Well, large crowds was an understatement. I was lucky enough to get within a few rows of the front of the crowd, but we were constantly being crushed, pushed around, and generally maimed by the huge amount of people crammed into a small space. I chose to find this an interesting experience rather than a pain, and once I started giggling about it I got the woman next to me doing it too. It turns out she spoke English, and we kept each other in good conversation until the festival finished and the crowd dispersed. It was great seeing the performers, and to see the mostly local crowds cheering so hard for both their performers in the festival and their district.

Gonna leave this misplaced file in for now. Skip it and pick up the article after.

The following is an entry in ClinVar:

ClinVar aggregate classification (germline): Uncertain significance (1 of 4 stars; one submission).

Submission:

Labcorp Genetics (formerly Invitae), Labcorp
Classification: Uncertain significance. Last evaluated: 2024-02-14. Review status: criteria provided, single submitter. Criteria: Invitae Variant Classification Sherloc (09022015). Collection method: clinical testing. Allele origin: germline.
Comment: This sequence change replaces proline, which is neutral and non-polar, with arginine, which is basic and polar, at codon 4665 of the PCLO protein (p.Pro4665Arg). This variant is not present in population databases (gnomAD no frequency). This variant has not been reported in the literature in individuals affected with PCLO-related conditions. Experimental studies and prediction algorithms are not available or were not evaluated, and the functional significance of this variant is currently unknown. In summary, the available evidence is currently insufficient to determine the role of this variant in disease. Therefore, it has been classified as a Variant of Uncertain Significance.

After this I stopped into an Asakusa restaurant for some ‘meat spaghetti’, a Japanese attempt at spaghetti bolognese with far less tomato than it generally requires. It wasn’t too bad, and I got throught the entire ordering/eating/paying experience in Japanese. I then headed for the hotel, as I don’t want to stay out too late on my own, and today has been a very long one with a lot of trains and a lot of walking. Hopefully I can get a good sleep on my futon and be strong of mind for tomorrow, a day of street fashion shopping temptations. Wish me luck!